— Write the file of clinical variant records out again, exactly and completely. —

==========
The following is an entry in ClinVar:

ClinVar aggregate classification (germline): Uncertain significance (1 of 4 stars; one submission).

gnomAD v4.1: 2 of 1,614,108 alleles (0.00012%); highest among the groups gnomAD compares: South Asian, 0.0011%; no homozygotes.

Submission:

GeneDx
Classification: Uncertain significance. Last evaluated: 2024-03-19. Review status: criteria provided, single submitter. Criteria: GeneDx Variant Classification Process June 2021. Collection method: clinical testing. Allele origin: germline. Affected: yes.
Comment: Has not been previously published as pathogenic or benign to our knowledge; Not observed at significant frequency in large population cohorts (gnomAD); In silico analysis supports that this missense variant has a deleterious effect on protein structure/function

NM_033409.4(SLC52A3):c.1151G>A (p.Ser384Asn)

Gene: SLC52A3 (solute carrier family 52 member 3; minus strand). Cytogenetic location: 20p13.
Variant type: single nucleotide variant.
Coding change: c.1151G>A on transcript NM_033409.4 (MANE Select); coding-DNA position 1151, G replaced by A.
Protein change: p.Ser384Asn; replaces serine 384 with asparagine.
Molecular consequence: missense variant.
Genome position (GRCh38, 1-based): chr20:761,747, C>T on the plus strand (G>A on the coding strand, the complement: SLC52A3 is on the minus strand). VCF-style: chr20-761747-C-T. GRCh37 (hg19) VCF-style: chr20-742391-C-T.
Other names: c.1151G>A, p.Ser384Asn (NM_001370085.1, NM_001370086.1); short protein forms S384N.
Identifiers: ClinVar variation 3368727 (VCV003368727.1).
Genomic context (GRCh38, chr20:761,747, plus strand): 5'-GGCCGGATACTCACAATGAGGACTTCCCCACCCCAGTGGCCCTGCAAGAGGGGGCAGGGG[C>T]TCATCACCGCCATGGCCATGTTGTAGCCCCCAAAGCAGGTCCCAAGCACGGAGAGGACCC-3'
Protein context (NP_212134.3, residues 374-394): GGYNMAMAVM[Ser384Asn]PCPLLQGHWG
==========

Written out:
The following is an entry in ClinVar:

ClinVar aggregate classification (germline): Uncertain significance (1 of 4 stars; one submission).

gnomAD v4.1: 2 of 1,614,108 alleles (0.00012%); highest among the groups gnomAD compares: South Asian, 0.0011%; no homozygotes.

Submission:

GeneDx
Classification: Uncertain significance. Last evaluated: 2024-03-19. Review status: criteria provided, single submitter. Criteria: GeneDx Variant Classification Process June 2021. Collection method: clinical testing. Allele origin: germline. Affected: yes.
Comment: Has not been previously published as pathogenic or benign to our knowledge; Not observed at significant frequency in large population cohorts (gnomAD); In silico analysis supports that this missense variant has a deleterious effect on protein structure/function

NM_033409.4(SLC52A3):c.1151G>A (p.Ser384Asn)

Gene: SLC52A3 (solute carrier family 52 member 3; minus strand). Cytogenetic location: 20p13.
Variant type: single nucleotide variant.
Coding change: c.1151G>A on transcript NM_033409.4 (MANE Select); coding-DNA position 1151, G replaced by A.
Protein change: p.Ser384Asn; replaces serine 384 with asparagine.
Molecular consequence: missense variant.
Genome position (GRCh38, 1-based): chr20:761,747, C>T on the plus strand (G>A on the coding strand, the complement: SLC52A3 is on the minus strand). VCF-style: chr20-761747-C-T. GRCh37 (hg19) VCF-style: chr20-742391-C-T.
Other names: c.1151G>A, p.Ser384Asn (NM_001370085.1, NM_001370086.1); short protein forms S384N.
Identifiers: ClinVar variation 3368727 (VCV003368727.1).
Genomic context (GRCh38, chr20:761,747, plus strand): 5'-GGCCGGATACTCACAATGAGGACTTCCCCACCCCAGTGGCCCTGCAAGAGGGGGCAGGGG[C>T]TCATCACCGCCATGGCCATGTTGTAGCCCCCAAAGCAGGTCCCAAGCACGGAGAGGACCC-3'
Protein context (NP_212134.3, residues 374-394): GGYNMAMAVM[Ser384Asn]PCPLLQGHWG